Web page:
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Old 06-28-2004, 03:46 PM   #1
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mini linux distributions

Okay, I have RedHat9 loaded on my big machine, and am slugging away at getting familiar with Linux. I also have an old Compaq desktop, 233MMX, 196megs of RAM, and a 2.5 gig hard drive I'd like to load up with a small distribution of linux. So far, I've had little luck locating one.

There's DamSmall, Peanut, Suse9 Live, and one or two others, but they don't really lend themselves to a hard drive home. Over the weekend, I installed Bonzai and got it up and running, only to find it lacked practically everything it needed to be useful, so far as upgrades and additions are concerned. It's a little like if you were to buy a new econo automobile and take delivery only to find that, yes, it has as engine and transmission, and even suspension, but it would be nice to have a windshield and maybe some seats would be good, too.

So, although Bonzai is good enough to point the way to the Debian site to get all those goodies that make life worth living, the bottom line is, if I were to go there and get these things, I'd be in the same position I was in when I had RedHat9 loaded--too little disc space to do much of anything except surf the net and send some email and play a few mindless games.

Is anyone aware of a small version of linux that is truly standalone and capable? I wonder if an older Slackware or something like that might work? Anyway, I'd appreciate any input from people more aware than I am (which is practically everyone, so far as I can see).
Old 06-28-2004, 03:55 PM   #2
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With that much RAM you can easily give a Slack8.1 a go.

I had 8.1 running (including X 4) on a P166/96MB...

Open Office was a pain in the neck to load, but other than that
it performed very well.

Old 06-28-2004, 04:12 PM   #3
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I have an old Gateway computer with a 750 MHz AMD Athlon, 64 MB of RAM, and a 3.5 GB hard drive, and a really old nVidia Vanta LT 8 MB video card, and it runs Slackware 9.1 perfectly, including XFree86. I know that the maximum installation size of Slackware 9.1 is somewhere just over 2 GB, and you can get it smaller than that by eliminating the extraneous packages you don't want. That's the only small distribution I'm familiar with, but if you don't like Slack you can go to and click on the distributions button on the left. Then you can search for any "minimalist" distributions that are available (tried this earlier and got 82 hits).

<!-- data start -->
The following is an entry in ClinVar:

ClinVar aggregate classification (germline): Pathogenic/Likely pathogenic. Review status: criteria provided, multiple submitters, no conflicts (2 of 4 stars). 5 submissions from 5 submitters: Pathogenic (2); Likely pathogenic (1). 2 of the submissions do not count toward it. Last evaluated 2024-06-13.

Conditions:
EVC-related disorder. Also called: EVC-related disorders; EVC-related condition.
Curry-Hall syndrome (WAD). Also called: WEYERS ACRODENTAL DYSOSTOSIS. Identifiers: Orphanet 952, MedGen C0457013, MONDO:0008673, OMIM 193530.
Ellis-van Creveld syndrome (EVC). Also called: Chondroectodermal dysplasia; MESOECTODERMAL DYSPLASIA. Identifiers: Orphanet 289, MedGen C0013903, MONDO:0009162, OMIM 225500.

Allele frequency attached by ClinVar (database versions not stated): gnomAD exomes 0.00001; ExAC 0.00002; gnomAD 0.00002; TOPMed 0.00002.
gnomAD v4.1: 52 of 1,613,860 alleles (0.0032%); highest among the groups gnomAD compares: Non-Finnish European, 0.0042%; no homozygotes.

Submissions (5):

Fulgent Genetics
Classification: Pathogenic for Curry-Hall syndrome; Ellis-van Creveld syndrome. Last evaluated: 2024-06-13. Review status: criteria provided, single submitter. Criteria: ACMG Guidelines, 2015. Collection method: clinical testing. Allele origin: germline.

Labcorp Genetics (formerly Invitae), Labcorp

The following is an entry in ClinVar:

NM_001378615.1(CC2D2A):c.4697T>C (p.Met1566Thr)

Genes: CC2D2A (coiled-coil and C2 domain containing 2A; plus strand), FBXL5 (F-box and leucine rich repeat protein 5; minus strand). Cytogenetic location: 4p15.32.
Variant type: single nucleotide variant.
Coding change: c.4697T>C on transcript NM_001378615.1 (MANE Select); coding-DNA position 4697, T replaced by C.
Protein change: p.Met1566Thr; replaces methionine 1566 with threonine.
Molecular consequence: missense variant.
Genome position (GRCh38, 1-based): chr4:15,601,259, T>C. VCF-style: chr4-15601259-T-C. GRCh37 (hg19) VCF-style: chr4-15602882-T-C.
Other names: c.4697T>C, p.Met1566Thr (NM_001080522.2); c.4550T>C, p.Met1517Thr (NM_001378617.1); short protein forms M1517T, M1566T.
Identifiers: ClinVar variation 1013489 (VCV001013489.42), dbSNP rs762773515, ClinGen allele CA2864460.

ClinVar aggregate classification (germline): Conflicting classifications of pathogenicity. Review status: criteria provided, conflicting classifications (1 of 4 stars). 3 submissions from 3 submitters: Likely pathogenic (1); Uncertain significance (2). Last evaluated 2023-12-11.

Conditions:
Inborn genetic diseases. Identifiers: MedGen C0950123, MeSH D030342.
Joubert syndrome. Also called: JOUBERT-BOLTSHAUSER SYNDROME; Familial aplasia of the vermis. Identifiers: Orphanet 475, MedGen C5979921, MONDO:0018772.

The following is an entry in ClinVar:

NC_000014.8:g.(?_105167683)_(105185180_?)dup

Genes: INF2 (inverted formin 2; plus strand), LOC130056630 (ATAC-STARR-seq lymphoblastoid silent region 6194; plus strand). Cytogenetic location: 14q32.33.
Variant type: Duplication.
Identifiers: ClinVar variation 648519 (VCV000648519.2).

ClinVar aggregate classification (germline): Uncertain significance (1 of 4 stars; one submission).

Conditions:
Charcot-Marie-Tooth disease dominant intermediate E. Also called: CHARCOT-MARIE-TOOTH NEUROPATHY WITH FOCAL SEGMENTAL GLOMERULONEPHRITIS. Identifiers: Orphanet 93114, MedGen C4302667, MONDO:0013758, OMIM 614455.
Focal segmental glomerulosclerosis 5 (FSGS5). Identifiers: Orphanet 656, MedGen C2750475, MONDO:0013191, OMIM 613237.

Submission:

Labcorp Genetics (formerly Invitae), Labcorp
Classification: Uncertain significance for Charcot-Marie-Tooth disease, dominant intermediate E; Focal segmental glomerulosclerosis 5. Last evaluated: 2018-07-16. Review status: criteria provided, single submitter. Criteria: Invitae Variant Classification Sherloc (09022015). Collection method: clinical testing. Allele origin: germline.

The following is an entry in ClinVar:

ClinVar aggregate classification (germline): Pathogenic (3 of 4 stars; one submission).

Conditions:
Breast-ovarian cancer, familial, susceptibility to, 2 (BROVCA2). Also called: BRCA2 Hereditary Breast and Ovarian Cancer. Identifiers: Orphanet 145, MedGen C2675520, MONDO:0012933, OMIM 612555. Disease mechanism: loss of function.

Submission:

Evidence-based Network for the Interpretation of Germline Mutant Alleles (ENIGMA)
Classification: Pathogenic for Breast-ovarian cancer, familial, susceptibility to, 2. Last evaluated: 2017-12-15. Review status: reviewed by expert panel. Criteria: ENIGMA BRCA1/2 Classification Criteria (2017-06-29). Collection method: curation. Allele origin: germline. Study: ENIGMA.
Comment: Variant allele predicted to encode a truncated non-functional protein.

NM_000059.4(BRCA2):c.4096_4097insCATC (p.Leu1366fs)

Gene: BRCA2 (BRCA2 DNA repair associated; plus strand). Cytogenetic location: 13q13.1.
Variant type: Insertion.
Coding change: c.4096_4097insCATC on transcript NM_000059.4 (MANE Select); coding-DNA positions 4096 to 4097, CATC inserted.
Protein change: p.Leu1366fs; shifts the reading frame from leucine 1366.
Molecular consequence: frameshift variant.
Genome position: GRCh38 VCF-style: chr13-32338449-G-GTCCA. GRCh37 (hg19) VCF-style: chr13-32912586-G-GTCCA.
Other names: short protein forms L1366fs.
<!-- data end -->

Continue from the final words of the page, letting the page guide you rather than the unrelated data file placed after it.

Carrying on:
Old 06-28-2004, 04:27 PM   #4
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With that HUGE amount of RAM, and that relatively fast processor, I don't see any reason you should restrict yourself to "small" distributions. I'd go with Knoppix, although it's a tight fit on a 2.5gig drive. A slightly smaller Knoppix variant would be good, like ClusterKnoppix.

Another alternative is to go with a Knoppix "poor man's" install. This puts an image of the CD on the hard drive, and boots off of that like a LiveCD. The disadvantage is that loading applications is somewhat slower due to decompressing the files in realtime, and that you can't install new software. The advantage is that because the CD image is compressed, you get 2.2 gigs of software for only 700megs of disc space.

Personally, I'd be looking into scrounging up a larger hard drive, since you desire more than just the basic applications.
Old 06-28-2004, 09:19 PM   #5
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I was looking for a small Linux to put on an old toshiba laptop with only a 780 mb HD and only a floppy drive, and someone sugguested "Libranet" . Its a Debian distro I believe, and can actually be compressed onto 3 floppy disked. I tried the CD version on an old compaq desktop 500 mh machine and it seemed to do OK.
Old 06-28-2004, 09:51 PM   #6
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old Compaq desktop, 233MMX, 196megs of RAM, and a 2.5 gig hard drive
Although the processor is not that fast, the main problem with those specs is the hard drive. A useful default Linux installation can easily take up 1.5 - 2.0 GB, or more. Taking the time to manually select packages with an eye to leaving the kitchen sink out would work with most any new distro.
Was it Mandrake that had the slide rule that let you blindly select a size for the install and it chose the software for you? Maybe you would want to do that.
I think Vector Linux and Peanut Linux are the better small/light distros.

For instance, check out the
system requirements for Suse 9.1 Personal, which has one install CD and can be downloaded for free.

Last edited by 2damncommon; 06-28-2004 at 09:56 PM.


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